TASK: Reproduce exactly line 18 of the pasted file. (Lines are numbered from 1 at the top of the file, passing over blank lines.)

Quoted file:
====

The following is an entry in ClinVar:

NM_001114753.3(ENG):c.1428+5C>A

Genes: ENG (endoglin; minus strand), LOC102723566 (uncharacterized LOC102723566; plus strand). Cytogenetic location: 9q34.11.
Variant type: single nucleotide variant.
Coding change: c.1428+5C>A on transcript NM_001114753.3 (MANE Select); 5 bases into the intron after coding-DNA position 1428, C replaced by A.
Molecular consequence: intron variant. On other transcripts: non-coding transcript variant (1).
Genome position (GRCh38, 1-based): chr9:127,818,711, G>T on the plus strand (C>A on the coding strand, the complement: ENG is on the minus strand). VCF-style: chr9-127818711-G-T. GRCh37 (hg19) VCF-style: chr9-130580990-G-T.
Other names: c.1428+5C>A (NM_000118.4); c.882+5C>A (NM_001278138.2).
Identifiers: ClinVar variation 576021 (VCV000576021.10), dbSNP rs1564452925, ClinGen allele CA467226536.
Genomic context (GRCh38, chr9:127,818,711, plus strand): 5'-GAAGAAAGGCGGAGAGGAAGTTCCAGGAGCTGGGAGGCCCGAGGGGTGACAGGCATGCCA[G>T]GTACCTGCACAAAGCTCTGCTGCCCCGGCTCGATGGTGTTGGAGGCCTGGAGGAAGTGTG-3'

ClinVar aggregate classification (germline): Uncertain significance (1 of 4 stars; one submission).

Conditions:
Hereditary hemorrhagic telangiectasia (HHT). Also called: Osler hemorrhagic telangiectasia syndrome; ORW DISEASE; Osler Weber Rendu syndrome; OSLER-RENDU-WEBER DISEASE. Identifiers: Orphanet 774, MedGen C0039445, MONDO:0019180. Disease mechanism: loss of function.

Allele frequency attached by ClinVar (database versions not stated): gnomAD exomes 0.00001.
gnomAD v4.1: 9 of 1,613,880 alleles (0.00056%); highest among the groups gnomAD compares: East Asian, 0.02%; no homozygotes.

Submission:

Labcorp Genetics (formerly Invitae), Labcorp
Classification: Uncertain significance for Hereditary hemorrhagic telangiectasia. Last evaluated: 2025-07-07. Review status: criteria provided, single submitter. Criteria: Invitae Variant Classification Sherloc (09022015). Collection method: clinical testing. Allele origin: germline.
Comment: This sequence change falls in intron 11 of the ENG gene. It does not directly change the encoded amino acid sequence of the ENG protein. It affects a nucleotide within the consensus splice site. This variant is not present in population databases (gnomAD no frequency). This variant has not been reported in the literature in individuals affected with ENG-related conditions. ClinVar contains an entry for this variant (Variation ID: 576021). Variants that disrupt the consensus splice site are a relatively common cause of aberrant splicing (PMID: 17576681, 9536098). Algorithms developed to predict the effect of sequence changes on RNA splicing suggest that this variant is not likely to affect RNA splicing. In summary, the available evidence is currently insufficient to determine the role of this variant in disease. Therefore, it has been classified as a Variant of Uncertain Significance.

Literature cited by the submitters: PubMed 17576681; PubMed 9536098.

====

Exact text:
Classification: Uncertain significance for Hereditary hemorrhagic telangiectasia. Last evaluated: 2025-07-07. Review status: criteria provided, single submitter. Criteria: Invitae Variant Classification Sherloc (09022015). Collection method: clinical testing. Allele origin: germline.